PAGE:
What is DRM? DRM stands for Digital Rights Management and according to KDP it is “intended to inhibit unauthorized access to or copying of digital content files.”
This is one of the decisions you must make when your first upload your Kindle book via the Kindle Direct Publishing (KDP) dashboard. It is important to note that once you publish your book, this decision regarding DRM cannot be changed.
Now that we have covered the basics of what DRM is, let’s discuss the pros and cons of DRM and enabling it on your Kindle eBooks.
Pros of DRM
The main advantage to enabling DRM on your eBook is that is adds an extra layer of protection to prevent unauthorized sharing of your copyrighted work. However, enabling DRM will not stop all piracy.
There are ways to strip the DRM from the eBook. Therefore, the “bad guys” you are trying to keep out can still find a way to remove the DRM.
For some authors, enabling DRM on their eBooks is one way they can protect their copyrighted work. They do not like the thought of someone stealing from them and will do anything they can to prevent it from happening.
Cons of DRM
Unfortunately, what often happens with DRM is that it penalizes the customers of your book. Many readers like to have access to their digital books on multiple devices. However, DRM can prevent them from having access to the book they bought on non-Kindle devices.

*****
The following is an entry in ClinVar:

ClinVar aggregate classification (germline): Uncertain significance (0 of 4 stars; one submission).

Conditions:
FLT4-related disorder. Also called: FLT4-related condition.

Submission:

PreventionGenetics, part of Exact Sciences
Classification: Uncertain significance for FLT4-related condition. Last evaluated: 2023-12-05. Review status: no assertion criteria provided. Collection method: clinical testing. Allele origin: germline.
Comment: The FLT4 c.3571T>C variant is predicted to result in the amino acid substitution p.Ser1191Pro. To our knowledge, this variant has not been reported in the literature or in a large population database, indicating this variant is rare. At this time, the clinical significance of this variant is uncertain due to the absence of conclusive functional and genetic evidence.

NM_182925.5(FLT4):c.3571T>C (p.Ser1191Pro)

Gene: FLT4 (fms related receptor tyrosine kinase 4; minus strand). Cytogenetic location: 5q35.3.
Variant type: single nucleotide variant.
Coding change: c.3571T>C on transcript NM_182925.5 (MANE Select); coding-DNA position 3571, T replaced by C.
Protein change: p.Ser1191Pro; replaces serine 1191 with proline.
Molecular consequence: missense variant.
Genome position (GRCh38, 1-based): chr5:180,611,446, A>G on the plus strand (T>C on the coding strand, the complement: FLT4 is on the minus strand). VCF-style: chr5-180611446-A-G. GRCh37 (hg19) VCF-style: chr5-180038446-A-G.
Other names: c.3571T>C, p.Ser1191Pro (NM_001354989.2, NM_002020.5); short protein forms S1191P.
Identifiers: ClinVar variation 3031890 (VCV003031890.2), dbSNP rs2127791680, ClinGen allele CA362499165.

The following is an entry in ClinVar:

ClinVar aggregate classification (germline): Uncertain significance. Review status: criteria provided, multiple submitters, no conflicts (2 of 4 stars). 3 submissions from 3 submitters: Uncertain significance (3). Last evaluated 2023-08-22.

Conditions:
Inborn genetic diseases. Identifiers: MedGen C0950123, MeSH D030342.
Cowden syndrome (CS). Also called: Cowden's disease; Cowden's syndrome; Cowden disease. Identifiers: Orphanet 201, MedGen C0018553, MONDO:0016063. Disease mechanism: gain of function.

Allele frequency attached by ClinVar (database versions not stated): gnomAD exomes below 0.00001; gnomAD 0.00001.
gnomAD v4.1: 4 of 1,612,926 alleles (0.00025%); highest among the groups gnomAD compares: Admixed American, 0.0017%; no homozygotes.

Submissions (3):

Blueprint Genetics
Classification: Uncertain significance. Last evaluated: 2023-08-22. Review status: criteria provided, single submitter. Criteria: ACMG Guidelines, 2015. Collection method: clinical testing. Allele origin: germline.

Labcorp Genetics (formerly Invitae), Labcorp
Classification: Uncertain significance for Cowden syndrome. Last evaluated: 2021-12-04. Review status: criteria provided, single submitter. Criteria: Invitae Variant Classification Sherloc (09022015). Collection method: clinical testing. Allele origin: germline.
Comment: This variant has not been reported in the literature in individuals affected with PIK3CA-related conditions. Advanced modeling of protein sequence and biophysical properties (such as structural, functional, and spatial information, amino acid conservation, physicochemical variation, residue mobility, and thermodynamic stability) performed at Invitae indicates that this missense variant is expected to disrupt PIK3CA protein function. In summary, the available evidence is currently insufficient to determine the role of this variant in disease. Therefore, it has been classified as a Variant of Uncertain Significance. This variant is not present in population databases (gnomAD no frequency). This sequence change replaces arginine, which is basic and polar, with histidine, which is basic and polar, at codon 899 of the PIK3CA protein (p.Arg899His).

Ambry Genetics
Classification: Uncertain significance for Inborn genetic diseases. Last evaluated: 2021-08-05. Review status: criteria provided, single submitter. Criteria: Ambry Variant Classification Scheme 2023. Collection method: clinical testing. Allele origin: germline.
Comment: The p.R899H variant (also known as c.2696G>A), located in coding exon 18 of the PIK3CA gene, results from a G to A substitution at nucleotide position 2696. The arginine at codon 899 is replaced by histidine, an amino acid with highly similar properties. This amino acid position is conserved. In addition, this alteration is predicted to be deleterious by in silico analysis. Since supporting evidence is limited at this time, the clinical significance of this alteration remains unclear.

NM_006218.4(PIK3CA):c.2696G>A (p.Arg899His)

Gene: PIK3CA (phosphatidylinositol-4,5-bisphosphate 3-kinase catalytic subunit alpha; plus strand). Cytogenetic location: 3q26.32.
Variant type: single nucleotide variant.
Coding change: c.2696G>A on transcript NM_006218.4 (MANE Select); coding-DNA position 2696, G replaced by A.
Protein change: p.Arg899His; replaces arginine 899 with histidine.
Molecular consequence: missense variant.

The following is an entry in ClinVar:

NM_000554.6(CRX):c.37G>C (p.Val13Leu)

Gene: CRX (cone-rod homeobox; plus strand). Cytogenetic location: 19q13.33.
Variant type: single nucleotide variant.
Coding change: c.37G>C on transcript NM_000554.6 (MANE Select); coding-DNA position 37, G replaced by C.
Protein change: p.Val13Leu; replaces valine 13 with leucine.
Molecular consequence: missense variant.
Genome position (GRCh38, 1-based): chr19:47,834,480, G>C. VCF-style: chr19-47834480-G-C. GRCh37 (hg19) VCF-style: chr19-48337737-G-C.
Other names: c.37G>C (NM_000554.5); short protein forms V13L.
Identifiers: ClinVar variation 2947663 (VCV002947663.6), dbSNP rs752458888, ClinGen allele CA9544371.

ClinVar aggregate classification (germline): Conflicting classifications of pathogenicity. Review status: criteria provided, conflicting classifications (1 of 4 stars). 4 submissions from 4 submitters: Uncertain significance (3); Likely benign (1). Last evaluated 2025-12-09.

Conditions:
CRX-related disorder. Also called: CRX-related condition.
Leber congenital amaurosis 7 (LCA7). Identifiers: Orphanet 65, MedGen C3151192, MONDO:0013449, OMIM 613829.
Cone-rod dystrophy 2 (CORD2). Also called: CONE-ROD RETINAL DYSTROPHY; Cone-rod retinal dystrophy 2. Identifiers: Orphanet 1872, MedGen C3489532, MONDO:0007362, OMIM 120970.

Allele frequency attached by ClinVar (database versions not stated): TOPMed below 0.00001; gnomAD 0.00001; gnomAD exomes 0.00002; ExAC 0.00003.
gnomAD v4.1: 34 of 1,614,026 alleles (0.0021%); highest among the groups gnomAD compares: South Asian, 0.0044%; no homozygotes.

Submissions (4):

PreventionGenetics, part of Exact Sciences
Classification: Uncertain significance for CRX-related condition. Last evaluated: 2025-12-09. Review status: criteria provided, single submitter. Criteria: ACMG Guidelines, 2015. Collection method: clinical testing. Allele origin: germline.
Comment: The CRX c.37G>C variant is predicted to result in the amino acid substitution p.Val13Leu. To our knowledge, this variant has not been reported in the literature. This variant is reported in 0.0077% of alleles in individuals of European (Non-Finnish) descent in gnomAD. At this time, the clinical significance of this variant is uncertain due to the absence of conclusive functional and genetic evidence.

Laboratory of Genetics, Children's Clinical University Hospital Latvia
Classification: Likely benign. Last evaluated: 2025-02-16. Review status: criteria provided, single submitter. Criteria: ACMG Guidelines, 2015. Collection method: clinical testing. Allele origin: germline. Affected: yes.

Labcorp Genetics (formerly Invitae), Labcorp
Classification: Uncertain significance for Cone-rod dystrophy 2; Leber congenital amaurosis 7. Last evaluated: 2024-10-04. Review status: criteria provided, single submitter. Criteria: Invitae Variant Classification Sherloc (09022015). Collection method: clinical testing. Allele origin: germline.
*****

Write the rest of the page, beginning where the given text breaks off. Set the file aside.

This can be annoying to the customer and may even result in lost book sales as some readers will refuse to buy books that are DRM enabled.
I heard this analogy about DRM and thought it made the point well. Enabling DRM is like placing a lock on your book. However, this “lock” keeps the honest people out (i.e. paying customers).
It does cause anyone who is dishonest to work harder to remove the “lock.” But in the end, it does not truly stop piracy.
Personally, I do not enable DRM on my Kindle eBooks. I want to make it as easy as possible for my customers to access and read my books. Choosing to not enable DRM may also help the messages of my books reach more people and positively impact more lives.
[pullquote position=”right”]And ultimately, piracy is not the problem for most authors…obscurity is![/pullquote] Therefore, if your book does get shared by your customers, consider it as one form of marketing. Who knows….you may even develop some new readers and fans as a result.
Ultimately, as the author, the decision is up to you.
You must do your own research and decide what options will work best for you and your books. If enabling DRM helps you sleep better at night, go for it. But ultimately, the disadvantages appear to outweigh the advantages.
What about you? Do you enable DRM on your Kindle eBooks? Why or why not? Share your thoughts in the comments below.
This article was originally published on The Future of Ink and is reprinted here in its entirety for our Magnolia Media Network readers.